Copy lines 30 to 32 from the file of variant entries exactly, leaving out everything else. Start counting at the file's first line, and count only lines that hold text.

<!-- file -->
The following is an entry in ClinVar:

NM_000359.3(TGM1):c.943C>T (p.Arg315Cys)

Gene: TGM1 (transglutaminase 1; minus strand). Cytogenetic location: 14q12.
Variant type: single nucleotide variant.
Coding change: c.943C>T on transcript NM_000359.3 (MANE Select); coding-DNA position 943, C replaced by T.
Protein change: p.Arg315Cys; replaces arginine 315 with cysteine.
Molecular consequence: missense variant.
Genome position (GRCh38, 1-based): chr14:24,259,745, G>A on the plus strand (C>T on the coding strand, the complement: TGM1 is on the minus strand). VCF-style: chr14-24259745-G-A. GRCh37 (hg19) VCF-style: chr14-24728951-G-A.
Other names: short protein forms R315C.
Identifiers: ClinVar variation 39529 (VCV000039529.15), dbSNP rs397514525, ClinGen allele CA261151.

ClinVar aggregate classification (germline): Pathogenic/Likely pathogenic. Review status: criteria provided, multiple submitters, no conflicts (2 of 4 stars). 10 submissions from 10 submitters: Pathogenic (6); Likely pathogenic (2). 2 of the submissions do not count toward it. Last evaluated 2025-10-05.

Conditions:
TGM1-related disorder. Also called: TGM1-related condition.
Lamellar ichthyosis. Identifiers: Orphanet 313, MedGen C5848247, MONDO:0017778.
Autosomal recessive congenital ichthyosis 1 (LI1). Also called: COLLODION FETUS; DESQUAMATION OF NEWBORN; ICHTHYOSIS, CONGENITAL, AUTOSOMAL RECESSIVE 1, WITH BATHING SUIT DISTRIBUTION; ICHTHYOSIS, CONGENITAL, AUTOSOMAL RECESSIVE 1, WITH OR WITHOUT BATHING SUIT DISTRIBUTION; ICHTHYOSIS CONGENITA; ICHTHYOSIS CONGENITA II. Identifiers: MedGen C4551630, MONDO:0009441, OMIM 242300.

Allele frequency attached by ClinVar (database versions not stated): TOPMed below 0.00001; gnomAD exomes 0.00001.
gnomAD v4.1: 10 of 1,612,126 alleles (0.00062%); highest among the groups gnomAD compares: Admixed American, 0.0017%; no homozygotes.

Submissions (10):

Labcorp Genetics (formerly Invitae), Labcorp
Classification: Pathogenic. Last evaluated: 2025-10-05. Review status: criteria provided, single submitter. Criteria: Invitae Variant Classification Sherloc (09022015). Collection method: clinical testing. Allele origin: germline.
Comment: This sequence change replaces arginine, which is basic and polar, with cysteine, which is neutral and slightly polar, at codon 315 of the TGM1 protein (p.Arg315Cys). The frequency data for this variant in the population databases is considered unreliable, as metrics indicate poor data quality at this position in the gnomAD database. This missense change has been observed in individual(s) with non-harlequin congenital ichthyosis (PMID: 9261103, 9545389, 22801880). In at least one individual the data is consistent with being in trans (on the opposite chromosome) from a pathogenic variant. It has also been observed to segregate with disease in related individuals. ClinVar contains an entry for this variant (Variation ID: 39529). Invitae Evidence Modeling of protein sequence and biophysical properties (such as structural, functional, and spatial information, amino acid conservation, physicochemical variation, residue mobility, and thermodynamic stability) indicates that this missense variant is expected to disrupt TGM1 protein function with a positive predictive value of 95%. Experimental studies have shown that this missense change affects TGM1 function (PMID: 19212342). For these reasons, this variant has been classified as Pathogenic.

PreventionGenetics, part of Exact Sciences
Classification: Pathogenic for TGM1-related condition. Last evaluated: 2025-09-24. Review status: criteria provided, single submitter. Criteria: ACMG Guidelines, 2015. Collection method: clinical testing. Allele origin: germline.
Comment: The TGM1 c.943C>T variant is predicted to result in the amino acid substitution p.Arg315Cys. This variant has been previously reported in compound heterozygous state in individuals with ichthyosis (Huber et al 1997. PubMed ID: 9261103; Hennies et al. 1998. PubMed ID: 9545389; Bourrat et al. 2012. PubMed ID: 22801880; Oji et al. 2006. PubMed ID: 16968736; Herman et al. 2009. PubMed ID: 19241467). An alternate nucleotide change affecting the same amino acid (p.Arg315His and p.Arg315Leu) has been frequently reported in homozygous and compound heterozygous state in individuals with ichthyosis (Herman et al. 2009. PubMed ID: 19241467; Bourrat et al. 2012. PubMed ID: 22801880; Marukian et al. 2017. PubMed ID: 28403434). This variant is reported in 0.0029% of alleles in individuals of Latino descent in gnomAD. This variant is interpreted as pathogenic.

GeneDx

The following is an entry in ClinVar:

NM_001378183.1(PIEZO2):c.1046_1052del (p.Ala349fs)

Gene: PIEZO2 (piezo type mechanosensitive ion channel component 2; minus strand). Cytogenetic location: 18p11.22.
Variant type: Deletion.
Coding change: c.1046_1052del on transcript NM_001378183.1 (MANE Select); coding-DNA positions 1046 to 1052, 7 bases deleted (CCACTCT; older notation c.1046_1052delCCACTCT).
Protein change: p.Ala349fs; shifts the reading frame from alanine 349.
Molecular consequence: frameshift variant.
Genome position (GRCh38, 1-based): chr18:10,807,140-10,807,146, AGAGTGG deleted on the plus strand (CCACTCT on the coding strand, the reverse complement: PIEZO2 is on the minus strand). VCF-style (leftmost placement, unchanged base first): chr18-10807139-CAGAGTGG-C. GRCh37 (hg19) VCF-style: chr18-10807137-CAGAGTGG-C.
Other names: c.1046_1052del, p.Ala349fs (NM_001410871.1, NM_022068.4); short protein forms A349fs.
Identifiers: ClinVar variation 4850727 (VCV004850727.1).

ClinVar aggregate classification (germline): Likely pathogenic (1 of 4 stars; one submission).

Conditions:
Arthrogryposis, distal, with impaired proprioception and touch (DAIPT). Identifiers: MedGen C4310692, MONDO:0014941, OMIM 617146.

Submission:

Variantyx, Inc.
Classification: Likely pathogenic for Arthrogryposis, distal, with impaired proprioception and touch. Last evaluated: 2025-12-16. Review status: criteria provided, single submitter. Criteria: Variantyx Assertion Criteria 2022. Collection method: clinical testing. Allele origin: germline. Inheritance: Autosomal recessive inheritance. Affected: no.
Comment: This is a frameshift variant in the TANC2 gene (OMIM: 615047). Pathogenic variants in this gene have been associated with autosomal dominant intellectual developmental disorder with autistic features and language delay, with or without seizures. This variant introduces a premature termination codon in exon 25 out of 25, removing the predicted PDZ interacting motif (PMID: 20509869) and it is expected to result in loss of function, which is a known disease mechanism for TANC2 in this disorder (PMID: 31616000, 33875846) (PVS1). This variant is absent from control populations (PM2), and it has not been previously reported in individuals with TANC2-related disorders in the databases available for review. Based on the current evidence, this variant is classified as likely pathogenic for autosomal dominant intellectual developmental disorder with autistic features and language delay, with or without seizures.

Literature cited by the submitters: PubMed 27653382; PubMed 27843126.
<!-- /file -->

Coding change: c.1046_1052del on transcript NM_001378183.1 (MANE Select); coding-DNA positions 1046 to 1052, 7 bases deleted (CCACTCT; older notation c.1046_1052delCCACTCT).
Protein change: p.Ala349fs; shifts the reading frame from alanine 349.
Molecular consequence: frameshift variant.